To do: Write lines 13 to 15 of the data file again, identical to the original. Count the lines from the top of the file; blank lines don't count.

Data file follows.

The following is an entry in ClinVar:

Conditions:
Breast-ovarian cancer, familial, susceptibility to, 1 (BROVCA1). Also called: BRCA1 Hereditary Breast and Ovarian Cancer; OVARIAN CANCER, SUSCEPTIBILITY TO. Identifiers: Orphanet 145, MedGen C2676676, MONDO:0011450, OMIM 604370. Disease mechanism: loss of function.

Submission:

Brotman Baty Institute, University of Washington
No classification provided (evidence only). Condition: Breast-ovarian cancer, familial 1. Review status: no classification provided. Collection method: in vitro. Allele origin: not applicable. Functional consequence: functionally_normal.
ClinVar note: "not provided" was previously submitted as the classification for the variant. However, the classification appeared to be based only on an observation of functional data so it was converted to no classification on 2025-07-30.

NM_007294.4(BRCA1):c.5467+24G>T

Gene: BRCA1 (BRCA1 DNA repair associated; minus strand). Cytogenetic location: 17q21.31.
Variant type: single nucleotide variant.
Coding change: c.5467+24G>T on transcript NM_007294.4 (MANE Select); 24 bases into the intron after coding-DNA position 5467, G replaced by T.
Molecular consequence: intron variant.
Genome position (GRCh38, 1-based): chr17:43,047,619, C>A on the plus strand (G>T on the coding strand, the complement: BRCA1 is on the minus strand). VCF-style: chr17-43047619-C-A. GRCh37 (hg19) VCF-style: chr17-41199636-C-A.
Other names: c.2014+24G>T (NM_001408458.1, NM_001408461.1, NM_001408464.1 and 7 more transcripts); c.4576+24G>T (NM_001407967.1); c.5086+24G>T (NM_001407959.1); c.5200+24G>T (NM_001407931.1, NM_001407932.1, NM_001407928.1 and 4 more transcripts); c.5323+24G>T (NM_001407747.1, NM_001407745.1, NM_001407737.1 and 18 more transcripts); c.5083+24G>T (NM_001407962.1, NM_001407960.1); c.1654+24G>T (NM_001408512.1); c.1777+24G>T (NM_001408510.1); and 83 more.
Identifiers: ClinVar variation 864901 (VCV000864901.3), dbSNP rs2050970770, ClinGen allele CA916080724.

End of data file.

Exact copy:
Genome position (GRCh38, 1-based): chr17:43,047,619, C>A on the plus strand (G>T on the coding strand, the complement: BRCA1 is on the minus strand). VCF-style: chr17-43047619-C-A. GRCh37 (hg19) VCF-style: chr17-41199636-C-A.
Other names: c.2014+24G>T (NM_001408458.1, NM_001408461.1, NM_001408464.1 and 7 more transcripts); c.4576+24G>T (NM_001407967.1); c.5086+24G>T (NM_001407959.1); c.5200+24G>T (NM_001407931.1, NM_001407932.1, NM_001407928.1 and 4 more transcripts); c.5323+24G>T (NM_001407747.1, NM_001407745.1, NM_001407737.1 and 18 more transcripts); c.5083+24G>T (NM_001407962.1, NM_001407960.1); c.1654+24G>T (NM_001408512.1); c.1777+24G>T (NM_001408510.1); and 83 more.
Identifiers: ClinVar variation 864901 (VCV000864901.3), dbSNP rs2050970770, ClinGen allele CA916080724.